An excerpt in the Wall Street Journal entitled: “Ecuador Government Fails To Pass Monetary Law, For Now” by Mercedes Alvaro shows how Correa has not be so good at throwing out the old order and unifying a new order.  This article says:  Ecuadorean President Rafael Correa’s party failed to garner enough votes in Congress to pass a controversial monetary reform bill that would give the central bank the use of deposits to fund investment projects, but it hasn’t given up on the plan.

Correa’s party, Alianza Pais, secured only 59 votes Tuesday, four short of the 63 needed to pass laws in the 124-seat legislature. The failure is Correa’s second recent congressional defeat, after the party was unable to get enough votes in May for a bill to overhaul water usage. He is also struggling to find sufficient backing for communications and education bills.

The president of the legislature, Fernando Cordero, a member of the government party, plans to present the monetary policy reform bill again next week for another vote, since the opposition also lacked sufficient votes to bury it. Some analysts fear the bill, if passed, could compromise the country’s financial stability.  The proposed law suggests the central bank could invest directly in state-owned banks, and would also be allowed to provide liquidity to institutions “with some questionable lending policies and high non-performing loan ratios,” Crespo said. The reforms would also allow the central bank to invest directly in debt issued by local companies, debt that wouldn’t have to be listed on a stock exchange.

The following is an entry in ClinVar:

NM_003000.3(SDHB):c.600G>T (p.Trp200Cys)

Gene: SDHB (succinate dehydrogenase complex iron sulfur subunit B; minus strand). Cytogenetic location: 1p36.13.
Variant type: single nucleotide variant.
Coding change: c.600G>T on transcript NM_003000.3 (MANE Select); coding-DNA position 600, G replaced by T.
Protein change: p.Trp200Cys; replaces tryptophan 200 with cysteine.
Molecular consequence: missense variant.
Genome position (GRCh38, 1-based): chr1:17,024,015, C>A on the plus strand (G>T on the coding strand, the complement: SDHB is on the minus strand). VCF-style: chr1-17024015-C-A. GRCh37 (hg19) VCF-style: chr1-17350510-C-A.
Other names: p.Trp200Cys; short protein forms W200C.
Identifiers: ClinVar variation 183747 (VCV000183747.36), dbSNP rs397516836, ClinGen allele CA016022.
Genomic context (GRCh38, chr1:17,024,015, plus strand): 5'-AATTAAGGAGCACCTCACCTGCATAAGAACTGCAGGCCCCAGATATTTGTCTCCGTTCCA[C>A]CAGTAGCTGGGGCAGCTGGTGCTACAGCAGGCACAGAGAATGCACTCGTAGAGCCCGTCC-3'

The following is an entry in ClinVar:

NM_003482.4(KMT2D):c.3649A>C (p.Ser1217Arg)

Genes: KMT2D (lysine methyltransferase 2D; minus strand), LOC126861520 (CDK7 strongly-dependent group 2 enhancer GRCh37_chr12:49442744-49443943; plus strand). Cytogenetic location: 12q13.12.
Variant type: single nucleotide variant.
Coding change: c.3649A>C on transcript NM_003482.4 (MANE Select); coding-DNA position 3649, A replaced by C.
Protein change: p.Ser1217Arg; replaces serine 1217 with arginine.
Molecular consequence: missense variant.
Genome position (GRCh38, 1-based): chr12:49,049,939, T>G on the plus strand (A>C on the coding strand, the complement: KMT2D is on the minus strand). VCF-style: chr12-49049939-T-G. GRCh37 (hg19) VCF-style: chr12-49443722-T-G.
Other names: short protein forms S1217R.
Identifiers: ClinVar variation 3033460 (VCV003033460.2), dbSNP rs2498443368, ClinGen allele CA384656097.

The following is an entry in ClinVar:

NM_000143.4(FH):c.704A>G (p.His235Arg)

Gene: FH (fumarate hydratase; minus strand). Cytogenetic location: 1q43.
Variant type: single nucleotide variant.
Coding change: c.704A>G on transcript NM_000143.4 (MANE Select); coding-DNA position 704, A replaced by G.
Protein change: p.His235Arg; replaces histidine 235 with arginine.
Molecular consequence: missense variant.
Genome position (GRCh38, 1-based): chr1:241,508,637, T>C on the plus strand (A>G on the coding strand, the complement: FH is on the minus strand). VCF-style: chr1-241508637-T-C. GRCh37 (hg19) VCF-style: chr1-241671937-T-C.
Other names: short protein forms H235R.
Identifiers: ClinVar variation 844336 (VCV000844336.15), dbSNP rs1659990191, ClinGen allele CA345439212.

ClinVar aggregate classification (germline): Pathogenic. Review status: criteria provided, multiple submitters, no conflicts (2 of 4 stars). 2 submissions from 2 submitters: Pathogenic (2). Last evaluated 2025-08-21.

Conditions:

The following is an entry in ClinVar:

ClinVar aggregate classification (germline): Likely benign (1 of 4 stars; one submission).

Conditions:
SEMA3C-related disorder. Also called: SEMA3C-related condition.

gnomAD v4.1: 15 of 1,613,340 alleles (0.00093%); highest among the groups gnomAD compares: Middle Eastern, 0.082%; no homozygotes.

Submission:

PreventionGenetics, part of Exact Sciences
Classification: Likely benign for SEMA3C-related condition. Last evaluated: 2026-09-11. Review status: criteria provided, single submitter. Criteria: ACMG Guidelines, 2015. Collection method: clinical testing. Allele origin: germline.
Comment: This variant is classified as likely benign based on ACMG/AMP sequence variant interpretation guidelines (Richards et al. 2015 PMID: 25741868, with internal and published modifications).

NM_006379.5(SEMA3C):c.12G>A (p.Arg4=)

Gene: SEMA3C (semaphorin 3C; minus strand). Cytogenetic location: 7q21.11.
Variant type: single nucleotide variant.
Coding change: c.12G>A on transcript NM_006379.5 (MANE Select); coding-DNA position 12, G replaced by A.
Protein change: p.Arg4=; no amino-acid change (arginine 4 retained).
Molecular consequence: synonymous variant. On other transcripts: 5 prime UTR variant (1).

Correa’s administration has been rattled by the recent protests against several of its proposed laws, including proposals on hydrocarbons reform, communications, and university education. On Wednesday, Cordero suspended a session to vote on the universities bill amid protests by opposition lawmakers.

Perhaps we are returning to the old system Merri and I were familiar with for the first decade plus we were in Ecuador… where the people rejected presidents quite often.

There are important messages about making, keeping and enjoying wealth we can learn from observing the Ecuadorian political system.